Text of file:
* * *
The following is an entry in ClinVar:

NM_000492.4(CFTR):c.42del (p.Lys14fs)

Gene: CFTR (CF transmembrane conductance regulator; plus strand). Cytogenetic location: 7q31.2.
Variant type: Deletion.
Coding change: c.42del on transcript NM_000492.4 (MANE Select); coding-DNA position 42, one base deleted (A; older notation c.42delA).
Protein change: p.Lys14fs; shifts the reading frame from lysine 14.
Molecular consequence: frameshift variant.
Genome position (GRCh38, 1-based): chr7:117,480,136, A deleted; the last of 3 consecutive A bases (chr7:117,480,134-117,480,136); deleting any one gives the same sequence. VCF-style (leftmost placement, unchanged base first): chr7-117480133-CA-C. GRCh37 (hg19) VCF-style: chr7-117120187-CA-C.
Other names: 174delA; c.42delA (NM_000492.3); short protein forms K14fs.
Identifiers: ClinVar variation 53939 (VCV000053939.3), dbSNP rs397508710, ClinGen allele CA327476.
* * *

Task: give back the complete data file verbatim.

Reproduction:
The following is an entry in ClinVar:

NM_000492.4(CFTR):c.42del (p.Lys14fs)

Gene: CFTR (CF transmembrane conductance regulator; plus strand). Cytogenetic location: 7q31.2.
Variant type: Deletion.
Coding change: c.42del on transcript NM_000492.4 (MANE Select); coding-DNA position 42, one base deleted (A; older notation c.42delA).
Protein change: p.Lys14fs; shifts the reading frame from lysine 14.
Molecular consequence: frameshift variant.
Genome position (GRCh38, 1-based): chr7:117,480,136, A deleted; the last of 3 consecutive A bases (chr7:117,480,134-117,480,136); deleting any one gives the same sequence. VCF-style (leftmost placement, unchanged base first): chr7-117480133-CA-C. GRCh37 (hg19) VCF-style: chr7-117120187-CA-C.
Other names: 174delA; c.42delA (NM_000492.3); short protein forms K14fs.
Identifiers: ClinVar variation 53939 (VCV000053939.3), dbSNP rs397508710, ClinGen allele CA327476.